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Diego’s secret? Just his style
Clients of all stripes put heads in hands of ‘mayor’
He cuts the hair of ambassadors from warring countries and congressmen from opposing parties, but Diego D'Ambrosio says he doesn’t take sides.
“I’m for everybody,” he exclaims, waving his hands. “Come a Republican, I’m a Republican. Come a Democrat, I’m a Democrat.”
In his hair salon, where he is known by many as the “mayor of Dupont Circle,” Mr. D'Ambrosio always sports a red tie, a neon smile and a mop of golden hair that his nine employees take turns trimming.
Part performance artist, part raconteur, Mr. D'Ambrosio conducts business at Diego’s Hair Salon with a maestro’s flourish, punctuating his sentences with an “ah” after every other word - an aspect of his heavy Italian accent.
“My shop is the best one all over the world,” he says, leaning over to tell the client in his chair that The Washington Times is interviewing him.
“Don’t let it go to your head, Diego,” says the client.
“Too late,” Mr. D'Ambrosio replies.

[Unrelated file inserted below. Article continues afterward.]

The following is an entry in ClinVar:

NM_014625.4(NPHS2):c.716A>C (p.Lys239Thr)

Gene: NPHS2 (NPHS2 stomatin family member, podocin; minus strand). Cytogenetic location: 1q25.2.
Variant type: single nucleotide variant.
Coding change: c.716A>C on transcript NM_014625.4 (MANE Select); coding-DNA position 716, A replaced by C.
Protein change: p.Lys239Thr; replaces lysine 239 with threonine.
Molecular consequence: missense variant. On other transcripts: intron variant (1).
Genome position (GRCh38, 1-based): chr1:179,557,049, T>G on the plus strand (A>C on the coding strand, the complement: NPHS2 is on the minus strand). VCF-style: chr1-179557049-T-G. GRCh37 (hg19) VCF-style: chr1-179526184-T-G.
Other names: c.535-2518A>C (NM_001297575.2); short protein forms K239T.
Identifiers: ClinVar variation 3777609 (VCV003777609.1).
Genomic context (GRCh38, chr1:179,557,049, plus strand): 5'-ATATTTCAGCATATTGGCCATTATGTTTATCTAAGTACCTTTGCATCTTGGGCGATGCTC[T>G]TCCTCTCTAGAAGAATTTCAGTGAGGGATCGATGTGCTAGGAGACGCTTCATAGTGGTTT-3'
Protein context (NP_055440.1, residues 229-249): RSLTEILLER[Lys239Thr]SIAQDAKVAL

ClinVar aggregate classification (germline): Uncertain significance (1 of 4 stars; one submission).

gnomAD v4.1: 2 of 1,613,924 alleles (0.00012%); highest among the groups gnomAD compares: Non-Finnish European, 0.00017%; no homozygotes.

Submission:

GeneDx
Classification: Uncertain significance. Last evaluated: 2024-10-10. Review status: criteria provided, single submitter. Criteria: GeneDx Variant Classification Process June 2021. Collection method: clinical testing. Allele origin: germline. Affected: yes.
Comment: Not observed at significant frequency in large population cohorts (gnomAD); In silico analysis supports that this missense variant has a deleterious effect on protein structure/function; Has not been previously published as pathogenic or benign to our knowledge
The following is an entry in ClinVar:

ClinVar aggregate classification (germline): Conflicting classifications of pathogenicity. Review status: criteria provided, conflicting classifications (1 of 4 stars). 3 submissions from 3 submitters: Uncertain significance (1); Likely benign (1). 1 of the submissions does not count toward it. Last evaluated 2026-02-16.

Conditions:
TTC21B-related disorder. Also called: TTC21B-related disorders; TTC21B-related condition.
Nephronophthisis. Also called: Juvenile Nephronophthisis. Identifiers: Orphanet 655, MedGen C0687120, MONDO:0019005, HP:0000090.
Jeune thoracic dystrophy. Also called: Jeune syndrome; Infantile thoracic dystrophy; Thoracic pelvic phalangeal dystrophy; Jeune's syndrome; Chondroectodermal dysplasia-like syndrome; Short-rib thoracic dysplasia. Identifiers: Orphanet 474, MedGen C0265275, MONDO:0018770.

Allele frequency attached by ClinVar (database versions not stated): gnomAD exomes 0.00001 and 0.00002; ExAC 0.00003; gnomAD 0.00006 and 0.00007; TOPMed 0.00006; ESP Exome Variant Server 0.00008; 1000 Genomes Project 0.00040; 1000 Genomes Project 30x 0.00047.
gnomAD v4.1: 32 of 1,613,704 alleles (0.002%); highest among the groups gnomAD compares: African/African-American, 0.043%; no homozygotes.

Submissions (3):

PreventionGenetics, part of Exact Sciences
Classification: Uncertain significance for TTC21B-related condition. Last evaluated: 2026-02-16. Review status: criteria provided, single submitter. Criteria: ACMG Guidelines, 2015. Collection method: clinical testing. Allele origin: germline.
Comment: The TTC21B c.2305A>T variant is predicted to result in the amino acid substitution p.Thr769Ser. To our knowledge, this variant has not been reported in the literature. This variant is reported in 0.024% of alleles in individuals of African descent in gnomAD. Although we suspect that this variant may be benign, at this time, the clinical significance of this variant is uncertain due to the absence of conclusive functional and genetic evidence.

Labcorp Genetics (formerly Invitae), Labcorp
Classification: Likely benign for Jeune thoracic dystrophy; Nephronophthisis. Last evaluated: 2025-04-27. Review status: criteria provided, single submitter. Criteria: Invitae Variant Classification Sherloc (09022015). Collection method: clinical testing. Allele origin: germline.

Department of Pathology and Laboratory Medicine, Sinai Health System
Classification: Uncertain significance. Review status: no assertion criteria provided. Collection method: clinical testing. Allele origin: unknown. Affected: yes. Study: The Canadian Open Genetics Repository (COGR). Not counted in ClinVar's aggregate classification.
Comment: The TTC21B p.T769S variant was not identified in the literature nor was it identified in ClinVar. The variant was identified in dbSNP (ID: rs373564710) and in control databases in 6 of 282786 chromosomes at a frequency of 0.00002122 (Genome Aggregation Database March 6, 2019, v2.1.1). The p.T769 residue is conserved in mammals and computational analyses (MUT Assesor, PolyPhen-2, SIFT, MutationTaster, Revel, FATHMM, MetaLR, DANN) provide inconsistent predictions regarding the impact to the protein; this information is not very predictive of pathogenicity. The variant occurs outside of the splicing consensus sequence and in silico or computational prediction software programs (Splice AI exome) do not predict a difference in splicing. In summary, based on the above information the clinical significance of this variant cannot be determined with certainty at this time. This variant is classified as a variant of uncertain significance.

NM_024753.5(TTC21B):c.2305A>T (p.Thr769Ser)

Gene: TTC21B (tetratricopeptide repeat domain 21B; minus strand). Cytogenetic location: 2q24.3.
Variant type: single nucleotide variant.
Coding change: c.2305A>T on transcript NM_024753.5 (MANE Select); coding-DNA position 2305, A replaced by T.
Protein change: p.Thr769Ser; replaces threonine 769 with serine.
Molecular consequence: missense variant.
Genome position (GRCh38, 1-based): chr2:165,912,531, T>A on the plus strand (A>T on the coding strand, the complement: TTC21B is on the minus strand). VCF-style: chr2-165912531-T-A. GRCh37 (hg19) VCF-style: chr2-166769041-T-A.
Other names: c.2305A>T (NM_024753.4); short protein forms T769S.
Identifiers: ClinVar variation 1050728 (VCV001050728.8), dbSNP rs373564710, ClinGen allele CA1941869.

He points to a photo of himself standing next to Pope Benedict XVI at the Vatican.
“I walk with the pope,” he says. “Who walks with the pope?”
Diego’s Hair Salon, much like its owner, is a sensory experience: The walls are papered with the signed photos of the many congressmen, ambassadors, Supreme Court justices and heads of state who have sat in his chair. The scents of shampoo and coffee swirl in the air. Luciano Pavarotti’s rendition of “Nessun Dorma” provides background to the daily symphony of clippers, blow-dryers and ever-ringing bell that heralds the entrance of each client.
The building, on the small slice of Q Street between 19th Street and Connecticut Avenue Northwest, has landmark status. The strip of land was christened “Diego D’Ambrosio Way” last April - thanks to longtime client and mayor at the time, Adrian M. Fenty.
“For every person who has visited his Q Street shop, he has an innate ability to make them feel like the most important customer ever,” Mr. Fenty says.
“Anyone come here repeat come back again because the service we give is very special,” says Mr. D'Ambrosio, a native of Santa Marinella, a provincial town near Rome.
A cappuccino aficionado, he sips between snips and pauses to greet everyone who walks into his shop with a firm handshake and a “Bonjourno.”
© Copyright 2014 The Washington Times, LLC. Click here for reprint permission.
About the Author
Ben Birnbaum is a reporter covering foreign affairs for The Washington Times. Prior to joining The Times, Birnbaum worked as a reporter-researcher at the New Republic. A Boston-area native, he graduated magna cum laude from Cornell University with a degree in government and psychology. He won multiple collegiate journalism awards for his articles and columns in the Cornell Daily Sun.
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